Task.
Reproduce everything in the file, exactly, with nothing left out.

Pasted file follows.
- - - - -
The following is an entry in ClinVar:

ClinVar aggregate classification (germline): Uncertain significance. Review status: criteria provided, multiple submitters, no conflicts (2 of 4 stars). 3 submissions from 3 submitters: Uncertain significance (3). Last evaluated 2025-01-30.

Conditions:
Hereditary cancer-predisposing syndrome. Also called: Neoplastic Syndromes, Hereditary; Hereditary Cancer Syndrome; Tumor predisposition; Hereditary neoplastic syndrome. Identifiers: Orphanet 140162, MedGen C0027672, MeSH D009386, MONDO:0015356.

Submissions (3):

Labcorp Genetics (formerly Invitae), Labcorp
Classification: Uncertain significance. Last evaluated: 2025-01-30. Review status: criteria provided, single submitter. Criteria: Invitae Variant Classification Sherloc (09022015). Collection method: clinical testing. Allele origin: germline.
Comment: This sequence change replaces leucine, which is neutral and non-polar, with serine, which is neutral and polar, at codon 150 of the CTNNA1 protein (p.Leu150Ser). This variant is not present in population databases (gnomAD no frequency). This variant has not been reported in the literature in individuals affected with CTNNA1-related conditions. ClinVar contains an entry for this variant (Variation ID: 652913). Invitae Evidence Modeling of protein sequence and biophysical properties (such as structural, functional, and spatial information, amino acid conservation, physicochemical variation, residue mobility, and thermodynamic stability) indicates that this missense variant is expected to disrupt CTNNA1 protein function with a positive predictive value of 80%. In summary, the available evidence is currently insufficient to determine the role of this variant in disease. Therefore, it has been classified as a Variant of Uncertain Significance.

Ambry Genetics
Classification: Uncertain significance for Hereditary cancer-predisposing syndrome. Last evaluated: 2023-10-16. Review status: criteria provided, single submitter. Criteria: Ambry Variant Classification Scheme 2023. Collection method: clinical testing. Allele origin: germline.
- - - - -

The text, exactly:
The following is an entry in ClinVar:

ClinVar aggregate classification (germline): Uncertain significance. Review status: criteria provided, multiple submitters, no conflicts (2 of 4 stars). 3 submissions from 3 submitters: Uncertain significance (3). Last evaluated 2025-01-30.

Conditions:
Hereditary cancer-predisposing syndrome. Also called: Neoplastic Syndromes, Hereditary; Hereditary Cancer Syndrome; Tumor predisposition; Hereditary neoplastic syndrome. Identifiers: Orphanet 140162, MedGen C0027672, MeSH D009386, MONDO:0015356.

Submissions (3):

Labcorp Genetics (formerly Invitae), Labcorp
Classification: Uncertain significance. Last evaluated: 2025-01-30. Review status: criteria provided, single submitter. Criteria: Invitae Variant Classification Sherloc (09022015). Collection method: clinical testing. Allele origin: germline.
Comment: This sequence change replaces leucine, which is neutral and non-polar, with serine, which is neutral and polar, at codon 150 of the CTNNA1 protein (p.Leu150Ser). This variant is not present in population databases (gnomAD no frequency). This variant has not been reported in the literature in individuals affected with CTNNA1-related conditions. ClinVar contains an entry for this variant (Variation ID: 652913). Invitae Evidence Modeling of protein sequence and biophysical properties (such as structural, functional, and spatial information, amino acid conservation, physicochemical variation, residue mobility, and thermodynamic stability) indicates that this missense variant is expected to disrupt CTNNA1 protein function with a positive predictive value of 80%. In summary, the available evidence is currently insufficient to determine the role of this variant in disease. Therefore, it has been classified as a Variant of Uncertain Significance.

Ambry Genetics
Classification: Uncertain significance for Hereditary cancer-predisposing syndrome. Last evaluated: 2023-10-16. Review status: criteria provided, single submitter. Criteria: Ambry Variant Classification Scheme 2023. Collection method: clinical testing. Allele origin: germline.